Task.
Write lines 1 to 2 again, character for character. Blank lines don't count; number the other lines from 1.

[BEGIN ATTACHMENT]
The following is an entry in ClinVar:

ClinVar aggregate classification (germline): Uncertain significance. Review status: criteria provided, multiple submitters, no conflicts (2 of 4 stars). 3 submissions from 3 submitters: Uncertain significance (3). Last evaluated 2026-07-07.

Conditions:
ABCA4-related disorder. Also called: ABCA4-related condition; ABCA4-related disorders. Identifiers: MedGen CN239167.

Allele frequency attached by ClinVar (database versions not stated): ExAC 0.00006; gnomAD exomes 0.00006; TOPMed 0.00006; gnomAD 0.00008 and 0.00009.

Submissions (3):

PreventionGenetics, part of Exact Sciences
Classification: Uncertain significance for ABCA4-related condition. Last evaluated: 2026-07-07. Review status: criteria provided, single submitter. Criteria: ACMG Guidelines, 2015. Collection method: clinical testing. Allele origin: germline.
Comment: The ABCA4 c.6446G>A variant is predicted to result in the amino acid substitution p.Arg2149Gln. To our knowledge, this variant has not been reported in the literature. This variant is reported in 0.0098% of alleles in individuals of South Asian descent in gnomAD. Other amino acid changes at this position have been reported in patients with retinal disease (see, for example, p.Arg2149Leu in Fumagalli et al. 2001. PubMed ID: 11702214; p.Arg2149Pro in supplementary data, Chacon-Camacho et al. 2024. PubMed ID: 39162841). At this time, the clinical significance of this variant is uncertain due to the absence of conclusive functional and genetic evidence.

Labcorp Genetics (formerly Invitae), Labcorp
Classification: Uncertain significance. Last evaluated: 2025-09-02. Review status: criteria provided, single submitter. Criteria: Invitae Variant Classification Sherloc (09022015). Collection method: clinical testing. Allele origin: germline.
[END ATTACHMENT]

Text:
The following is an entry in ClinVar:

ClinVar aggregate classification (germline): Uncertain significance. Review status: criteria provided, multiple submitters, no conflicts (2 of 4 stars). 3 submissions from 3 submitters: Uncertain significance (3). Last evaluated 2026-07-07.